The attractiveness of Chinese goods used to lie in the fact that they were cheap, with prices low enough to overcome many concerns about quality.
But what if they are both cheap and of high quality? Or in the case of Huawei, China’s leading telecommunications company, both competitively priced and technically advanced?
For countries like Australia, readying a billion-dollar investment in upgrading their telco infrastructure, Huawei’s new 5G network meets both standards.
But there is a third factor that the Australians are weighing in making their decision which goes beyond cost and technology: the fact that Huawei is Chinese.
In today’s world, many government and commercial decisions take place in a kind of clash-of-civilisations cauldron, pitting China against the West.
Telecommunications is especially sensitive. Even though Huawei is a private company, not a state enterprise, Western intelligence agencies consider it to be at the beck and call of the Chinese state.
In turn, they view Huawei’s equipment as potentially compromised. Commercially attractive, yes, but also armed with technical ‘back doors’ that the Chinese security services could force the company to put at its disposal should they demand it.
As one of the Australian parliament’s most strident China critics, Michael Danby, a Labour MP, said: “Both Huawei and ZTE [another Chinese telco] must report to a Communist Party cell at the top of their organisations. Let me issue a clarion call to this parliament: Australia’s 5G network must not be sold to these telcos.”
The boss of Huawei’s Australian business, John Lord, has been doing his best to counter perceptions that Huawei represents a national security risk.
“Huawei is owned by employees,” Lord told ABC, Australia’s national broadcaster, in a lengthy interview. “There is no ownership by the government whatsoever. We would term our form of ownership a cooperative in Western societies.”
Huawei wouldn’t operate the network in Australia. Instead, it would provide technology to local service providers, like Optus, Vodafone, TPG and Telstra.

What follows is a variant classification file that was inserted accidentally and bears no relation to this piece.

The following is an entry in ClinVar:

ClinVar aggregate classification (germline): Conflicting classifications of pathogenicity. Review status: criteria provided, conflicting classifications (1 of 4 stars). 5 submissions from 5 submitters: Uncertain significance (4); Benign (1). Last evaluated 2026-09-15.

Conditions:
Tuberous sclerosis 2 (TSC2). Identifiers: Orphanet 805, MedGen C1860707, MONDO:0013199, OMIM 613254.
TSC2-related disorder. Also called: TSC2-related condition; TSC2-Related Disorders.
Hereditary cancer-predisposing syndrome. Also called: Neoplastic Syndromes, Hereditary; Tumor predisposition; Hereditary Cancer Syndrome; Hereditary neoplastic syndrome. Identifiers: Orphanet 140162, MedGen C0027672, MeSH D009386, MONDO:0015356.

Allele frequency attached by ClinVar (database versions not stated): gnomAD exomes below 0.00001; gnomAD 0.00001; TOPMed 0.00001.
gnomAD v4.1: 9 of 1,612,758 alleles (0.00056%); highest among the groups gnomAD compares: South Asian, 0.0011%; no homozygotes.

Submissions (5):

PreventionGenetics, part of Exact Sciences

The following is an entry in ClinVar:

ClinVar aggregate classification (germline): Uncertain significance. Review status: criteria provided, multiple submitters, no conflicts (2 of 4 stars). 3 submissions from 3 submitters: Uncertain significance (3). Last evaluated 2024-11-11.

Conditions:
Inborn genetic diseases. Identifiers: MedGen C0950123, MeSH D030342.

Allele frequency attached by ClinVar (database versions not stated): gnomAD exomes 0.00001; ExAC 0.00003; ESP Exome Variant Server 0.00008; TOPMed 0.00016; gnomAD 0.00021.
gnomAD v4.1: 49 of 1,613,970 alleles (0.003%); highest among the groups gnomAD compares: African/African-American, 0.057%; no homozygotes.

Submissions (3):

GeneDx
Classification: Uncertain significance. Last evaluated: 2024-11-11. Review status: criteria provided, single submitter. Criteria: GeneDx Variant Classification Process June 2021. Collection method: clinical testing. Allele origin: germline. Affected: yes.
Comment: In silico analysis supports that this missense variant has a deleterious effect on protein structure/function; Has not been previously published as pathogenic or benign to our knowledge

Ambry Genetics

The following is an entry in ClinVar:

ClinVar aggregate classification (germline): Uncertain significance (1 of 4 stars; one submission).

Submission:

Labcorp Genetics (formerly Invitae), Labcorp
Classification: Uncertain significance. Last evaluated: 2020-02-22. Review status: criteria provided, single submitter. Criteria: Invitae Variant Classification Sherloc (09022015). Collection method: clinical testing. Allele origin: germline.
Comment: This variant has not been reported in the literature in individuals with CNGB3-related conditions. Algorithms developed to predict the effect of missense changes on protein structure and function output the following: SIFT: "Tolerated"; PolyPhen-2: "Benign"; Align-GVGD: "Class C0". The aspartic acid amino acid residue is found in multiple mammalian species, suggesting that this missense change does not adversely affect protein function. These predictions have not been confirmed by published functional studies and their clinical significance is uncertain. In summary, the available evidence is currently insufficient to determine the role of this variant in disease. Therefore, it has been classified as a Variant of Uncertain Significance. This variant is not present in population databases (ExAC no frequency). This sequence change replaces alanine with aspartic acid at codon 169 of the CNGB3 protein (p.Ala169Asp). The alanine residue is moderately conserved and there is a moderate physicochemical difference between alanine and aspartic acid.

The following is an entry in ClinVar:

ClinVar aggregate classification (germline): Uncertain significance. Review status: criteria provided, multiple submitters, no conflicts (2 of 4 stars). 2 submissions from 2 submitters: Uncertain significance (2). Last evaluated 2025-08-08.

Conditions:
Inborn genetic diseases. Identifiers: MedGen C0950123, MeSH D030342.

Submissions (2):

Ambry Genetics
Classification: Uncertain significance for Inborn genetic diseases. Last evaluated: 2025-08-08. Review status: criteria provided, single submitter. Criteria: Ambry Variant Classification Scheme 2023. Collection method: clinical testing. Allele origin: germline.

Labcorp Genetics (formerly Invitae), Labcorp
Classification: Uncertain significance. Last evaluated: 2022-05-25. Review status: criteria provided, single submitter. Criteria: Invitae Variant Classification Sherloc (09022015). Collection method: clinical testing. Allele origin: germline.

Huawei also wants Australia to do what the UK has done – set up an independent technology centre operated by the national intelligence services which can screen and check all the equipment Huawei might want to put into the network.
“We’re happy to have our equipment tested, we’re happy to have it analysed,” Lord said. “That’s the way to enter the market and be as open as possible and that’s what we’re offering around the world.”
Certainly, the model has worked for the UK. Thus far, the US, which is the UK’s most important security partner, hasn’t interrupted intelligence sharing between the two countries. Australia is part of the same intelligence sharing network. But its intelligence agencies have advised the government in Canberra that the UK model is not appropriate and should not be replicated.
The fear that Huawei could be manipulated by the Chinese intelligence services is not irrational. After all, Edward Snowden, in the trove of documents that he leaked, unveiled all manner of enforced cooperation between US intelligence and the country’s telco and internet companies.
In China, the power of the state far outweighs that of the US, so it stands to reason that Beijing would keep a close eye on the likes of Huawei and ZTE, and want to exploit their networks.
The likelihood that Australia will keep Huawei’s 5G out of its networks, even though local providers would like to buy it, will no doubt anger Beijing. But one might ask in return – would China allow a foreign company, say an American one, to provide key technology for its networks? Doubtless they would not, but Beijing will not be happy anyway.
Richard McGregor is a senior fellow at the Lowy Institute and the author of books on Chinese politics and foreign policy, ‘The Party’ and ‘Asia’s Reckoning’.
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